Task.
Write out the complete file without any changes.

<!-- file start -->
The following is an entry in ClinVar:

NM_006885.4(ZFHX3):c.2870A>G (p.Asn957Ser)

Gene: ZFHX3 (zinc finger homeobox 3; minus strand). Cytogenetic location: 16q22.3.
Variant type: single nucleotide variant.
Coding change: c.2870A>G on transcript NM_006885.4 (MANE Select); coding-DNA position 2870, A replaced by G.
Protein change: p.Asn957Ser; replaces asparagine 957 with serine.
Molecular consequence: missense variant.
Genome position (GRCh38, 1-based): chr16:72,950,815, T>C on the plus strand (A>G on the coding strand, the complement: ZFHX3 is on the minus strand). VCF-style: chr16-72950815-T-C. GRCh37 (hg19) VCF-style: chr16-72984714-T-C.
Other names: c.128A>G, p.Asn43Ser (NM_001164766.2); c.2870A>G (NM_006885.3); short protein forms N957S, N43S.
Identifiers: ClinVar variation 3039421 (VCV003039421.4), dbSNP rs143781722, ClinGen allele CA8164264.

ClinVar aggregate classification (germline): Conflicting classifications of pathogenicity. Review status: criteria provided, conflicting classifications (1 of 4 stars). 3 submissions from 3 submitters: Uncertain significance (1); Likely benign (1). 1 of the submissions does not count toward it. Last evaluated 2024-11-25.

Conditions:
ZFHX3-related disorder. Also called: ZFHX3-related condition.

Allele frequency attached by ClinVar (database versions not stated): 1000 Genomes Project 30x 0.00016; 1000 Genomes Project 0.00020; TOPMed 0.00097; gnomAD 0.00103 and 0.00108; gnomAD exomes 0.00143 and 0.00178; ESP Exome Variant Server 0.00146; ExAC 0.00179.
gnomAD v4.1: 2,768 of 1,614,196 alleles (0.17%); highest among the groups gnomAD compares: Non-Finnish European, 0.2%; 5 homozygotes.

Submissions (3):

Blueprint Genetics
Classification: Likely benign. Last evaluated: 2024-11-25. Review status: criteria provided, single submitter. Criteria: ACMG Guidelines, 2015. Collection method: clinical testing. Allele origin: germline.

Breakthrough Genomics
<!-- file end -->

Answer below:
The following is an entry in ClinVar:

NM_006885.4(ZFHX3):c.2870A>G (p.Asn957Ser)

Gene: ZFHX3 (zinc finger homeobox 3; minus strand). Cytogenetic location: 16q22.3.
Variant type: single nucleotide variant.
Coding change: c.2870A>G on transcript NM_006885.4 (MANE Select); coding-DNA position 2870, A replaced by G.
Protein change: p.Asn957Ser; replaces asparagine 957 with serine.
Molecular consequence: missense variant.
Genome position (GRCh38, 1-based): chr16:72,950,815, T>C on the plus strand (A>G on the coding strand, the complement: ZFHX3 is on the minus strand). VCF-style: chr16-72950815-T-C. GRCh37 (hg19) VCF-style: chr16-72984714-T-C.
Other names: c.128A>G, p.Asn43Ser (NM_001164766.2); c.2870A>G (NM_006885.3); short protein forms N957S, N43S.
Identifiers: ClinVar variation 3039421 (VCV003039421.4), dbSNP rs143781722, ClinGen allele CA8164264.

ClinVar aggregate classification (germline): Conflicting classifications of pathogenicity. Review status: criteria provided, conflicting classifications (1 of 4 stars). 3 submissions from 3 submitters: Uncertain significance (1); Likely benign (1). 1 of the submissions does not count toward it. Last evaluated 2024-11-25.

Conditions:
ZFHX3-related disorder. Also called: ZFHX3-related condition.

Allele frequency attached by ClinVar (database versions not stated): 1000 Genomes Project 30x 0.00016; 1000 Genomes Project 0.00020; TOPMed 0.00097; gnomAD 0.00103 and 0.00108; gnomAD exomes 0.00143 and 0.00178; ESP Exome Variant Server 0.00146; ExAC 0.00179.
gnomAD v4.1: 2,768 of 1,614,196 alleles (0.17%); highest among the groups gnomAD compares: Non-Finnish European, 0.2%; 5 homozygotes.

Submissions (3):

Blueprint Genetics
Classification: Likely benign. Last evaluated: 2024-11-25. Review status: criteria provided, single submitter. Criteria: ACMG Guidelines, 2015. Collection method: clinical testing. Allele origin: germline.

Breakthrough Genomics